The legal regulation of armed conflict advances a range of important interests. The most commonly referenced is the mitigation of human suffering resulting from the effort to limit the destructive and harmful effects of war to only those that are justified by military necessity. However, there is another interest that is often overlooked, an interest directly linked to effective leadership and good order and discipline: providing the warrior with a rational and morally grounded framework that contributes to mitigating the moral hazard resulting from the brutal reality of war. This is no trivial or inconsequential benefit. Men and women who have been subordinate to command directives related to warfare understand, perhaps uniquely, the consequences of unleashing mortal combat power. Indeed, the very essence of military duty is the obligation to employ deadly combat power on order; to kill on demand.
The law of armed conflict serves to mitigate the potential moral corrosion that is often produced by mortal combat. This benefit of legal compliance is perhaps best articulated by Telford Taylor, World War II Army intelligence officer, and subsequently a principle prosecutor of high ranking Nazi war criminals in his book, Nuremberg and Vietnam: An American Tragedy,:
Another, and to my mind, even more important basis of the laws of war is that they are necessary to diminish the corrosive effect of mortal combat on the participants . . .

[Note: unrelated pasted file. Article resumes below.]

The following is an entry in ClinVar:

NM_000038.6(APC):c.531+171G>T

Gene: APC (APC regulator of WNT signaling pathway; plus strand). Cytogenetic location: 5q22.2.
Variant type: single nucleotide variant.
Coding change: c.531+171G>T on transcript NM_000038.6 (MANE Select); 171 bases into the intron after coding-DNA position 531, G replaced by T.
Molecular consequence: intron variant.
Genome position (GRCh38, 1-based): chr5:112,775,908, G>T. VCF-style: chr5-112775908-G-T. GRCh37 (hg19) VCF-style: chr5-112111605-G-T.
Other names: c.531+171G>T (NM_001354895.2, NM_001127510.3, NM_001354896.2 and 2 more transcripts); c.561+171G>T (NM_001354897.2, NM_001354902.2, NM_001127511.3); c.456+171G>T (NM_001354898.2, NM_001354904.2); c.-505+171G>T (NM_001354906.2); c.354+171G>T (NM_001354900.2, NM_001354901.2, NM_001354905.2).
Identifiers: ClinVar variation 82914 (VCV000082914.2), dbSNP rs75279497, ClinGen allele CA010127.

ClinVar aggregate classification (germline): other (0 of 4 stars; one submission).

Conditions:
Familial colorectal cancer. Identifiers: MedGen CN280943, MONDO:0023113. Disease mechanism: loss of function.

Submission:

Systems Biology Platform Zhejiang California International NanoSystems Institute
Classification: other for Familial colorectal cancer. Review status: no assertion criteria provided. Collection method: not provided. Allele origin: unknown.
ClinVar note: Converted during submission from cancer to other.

Unless troops are trained and required to draw the distinction between military and non-military killings, and to retain such respect for the value of life that unnecessary death and destruction will continue to repel them, they may lose the sense for that distinction for the rest of their lives . . .
As Francis Lieber put the matter in his 1863 Army regulations: “Men who take up arms against one another in public war do not cease on this account to be moral beings . . .
Law, or more importantly fidelity to the law, enables this effect, as well as the derivative benefit of building the bond of trust between superior and subordinate. Commanders and other leaders in a military unit are looked to by subordinates to make decisions that advance the objective of mission accomplishment. But there is also an expectation that they will do so consistently with institutional core values, which means subordinates expect that the tasks they are assigned, no matter how brutal or violent, are aligned with their legal obligations.